“He has a mission, she has a meeting. They’ll find their way back to us later. We’ll explain everything, but first, what about you? How have you been?”
They heard someone approaching from around the corner. They hadn’t paid much attention to where they were. It was just kind of a big open room; maybe a hotel ballroom. It was Lowell Benton who appeared from the hallway. “Oh. Are you part of the diplomatic team?”
“Lowell?” Angela asked, shocked to see him here. “Are you in charge of this whole place? All by yourself?”
Well...Hogarth is supposed to be back from her little meeting, but she’s not returned yet, and I don’t know why. Ellie’s there too. I’ve been holding down the fort, but you know...I’m not great at diplomacy. I really shouldn’t be the only one here, but funny enough, the other meeting people didn’t want a serial killer crashing their party.”
“What?” Moray asked.
“He’s reformed.”
“I’m powerless,” Lowell said. “I died and was resurrected without my ability to witness past evil deeds. You have no idea how good that feels. You take your ignorance for granted. And who is this, by the way?”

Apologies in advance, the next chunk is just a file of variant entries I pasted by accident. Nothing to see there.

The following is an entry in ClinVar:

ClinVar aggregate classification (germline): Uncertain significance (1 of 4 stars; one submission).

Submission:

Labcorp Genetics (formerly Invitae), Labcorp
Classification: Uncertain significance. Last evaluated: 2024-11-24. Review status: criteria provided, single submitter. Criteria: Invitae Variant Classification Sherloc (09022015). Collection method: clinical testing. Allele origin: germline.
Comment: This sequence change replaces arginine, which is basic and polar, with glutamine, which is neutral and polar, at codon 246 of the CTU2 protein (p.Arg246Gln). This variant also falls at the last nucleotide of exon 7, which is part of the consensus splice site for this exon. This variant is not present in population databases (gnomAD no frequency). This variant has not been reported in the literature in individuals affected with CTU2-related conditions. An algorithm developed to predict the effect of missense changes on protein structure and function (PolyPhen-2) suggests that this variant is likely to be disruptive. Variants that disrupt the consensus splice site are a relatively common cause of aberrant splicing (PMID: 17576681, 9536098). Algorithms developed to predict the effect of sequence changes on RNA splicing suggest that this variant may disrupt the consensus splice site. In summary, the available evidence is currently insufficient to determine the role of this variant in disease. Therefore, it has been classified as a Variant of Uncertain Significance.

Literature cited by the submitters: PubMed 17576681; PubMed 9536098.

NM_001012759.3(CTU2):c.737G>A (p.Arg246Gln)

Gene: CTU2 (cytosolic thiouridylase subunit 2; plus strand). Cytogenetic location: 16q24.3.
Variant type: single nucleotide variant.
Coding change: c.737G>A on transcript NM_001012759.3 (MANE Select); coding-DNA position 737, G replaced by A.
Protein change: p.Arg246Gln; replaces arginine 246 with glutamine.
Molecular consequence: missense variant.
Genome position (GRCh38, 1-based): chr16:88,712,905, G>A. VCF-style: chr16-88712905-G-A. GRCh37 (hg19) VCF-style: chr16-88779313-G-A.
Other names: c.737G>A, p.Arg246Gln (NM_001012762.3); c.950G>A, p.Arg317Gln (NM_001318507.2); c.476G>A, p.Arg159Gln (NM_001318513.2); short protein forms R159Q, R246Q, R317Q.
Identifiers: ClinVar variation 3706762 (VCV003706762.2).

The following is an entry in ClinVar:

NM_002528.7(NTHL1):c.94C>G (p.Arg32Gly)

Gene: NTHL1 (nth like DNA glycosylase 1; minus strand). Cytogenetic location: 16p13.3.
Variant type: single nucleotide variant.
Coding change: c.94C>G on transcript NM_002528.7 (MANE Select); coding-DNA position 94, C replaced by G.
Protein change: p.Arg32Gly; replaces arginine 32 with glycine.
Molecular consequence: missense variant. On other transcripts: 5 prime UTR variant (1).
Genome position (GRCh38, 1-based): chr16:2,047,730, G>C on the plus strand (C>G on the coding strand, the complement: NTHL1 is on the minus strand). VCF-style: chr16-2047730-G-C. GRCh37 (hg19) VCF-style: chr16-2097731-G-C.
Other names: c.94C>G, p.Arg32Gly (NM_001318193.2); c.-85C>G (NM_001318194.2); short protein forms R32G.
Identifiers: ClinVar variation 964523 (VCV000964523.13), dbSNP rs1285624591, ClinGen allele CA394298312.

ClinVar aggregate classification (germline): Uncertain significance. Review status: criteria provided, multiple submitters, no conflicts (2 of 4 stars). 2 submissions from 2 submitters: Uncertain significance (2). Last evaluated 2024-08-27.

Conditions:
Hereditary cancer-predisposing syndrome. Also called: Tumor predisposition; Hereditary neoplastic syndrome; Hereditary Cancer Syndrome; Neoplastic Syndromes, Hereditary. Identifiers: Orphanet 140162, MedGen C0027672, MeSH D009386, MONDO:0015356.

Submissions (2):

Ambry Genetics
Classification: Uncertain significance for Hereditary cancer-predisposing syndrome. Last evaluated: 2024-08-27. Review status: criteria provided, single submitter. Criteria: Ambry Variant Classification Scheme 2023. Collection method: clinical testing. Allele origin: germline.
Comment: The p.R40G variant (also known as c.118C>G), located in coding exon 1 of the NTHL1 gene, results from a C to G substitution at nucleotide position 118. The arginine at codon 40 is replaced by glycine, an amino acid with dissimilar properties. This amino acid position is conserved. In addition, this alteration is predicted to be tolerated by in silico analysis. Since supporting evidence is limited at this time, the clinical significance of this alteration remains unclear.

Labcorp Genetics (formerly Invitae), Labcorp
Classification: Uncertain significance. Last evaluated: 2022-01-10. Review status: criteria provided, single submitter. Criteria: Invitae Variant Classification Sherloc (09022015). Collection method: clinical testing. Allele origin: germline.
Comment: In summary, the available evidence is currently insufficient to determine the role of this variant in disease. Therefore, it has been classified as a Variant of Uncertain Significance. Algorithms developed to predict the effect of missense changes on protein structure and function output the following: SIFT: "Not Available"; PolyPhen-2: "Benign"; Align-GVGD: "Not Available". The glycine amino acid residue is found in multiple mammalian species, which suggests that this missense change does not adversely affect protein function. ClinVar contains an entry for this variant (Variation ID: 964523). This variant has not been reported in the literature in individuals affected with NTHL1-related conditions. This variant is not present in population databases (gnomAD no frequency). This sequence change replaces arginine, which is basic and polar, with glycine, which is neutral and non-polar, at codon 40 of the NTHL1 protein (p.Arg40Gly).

“A new friend.” Mateo pointed accordingly. “Lowell Benton, this is Olimpia Sangster, and this is Moray McIver. Moray, Olimpia, this is Lowell.”
“I see. And why are there two Angelas now?”
“I’m Marie. It’s a long story.”
“I see again. I do not have time for it. I have to figure out what I’m gonna do about these diplomatic officials coming from the Third Rail.”
“I’m afraid we can’t help. We’re back on our pattern, so we’ll disappear tonight.”
“Plus, the bridge crew doesn’t like us,” Moray pointed out.
“Can you get us to the Nexus?” Mateo asked.
“I can’t do that.” He turned his face to stare ominously over at the wall. “It’s on the other side,” he said in an eerily quiet voice. “It’s on the other side,” he said even quieter.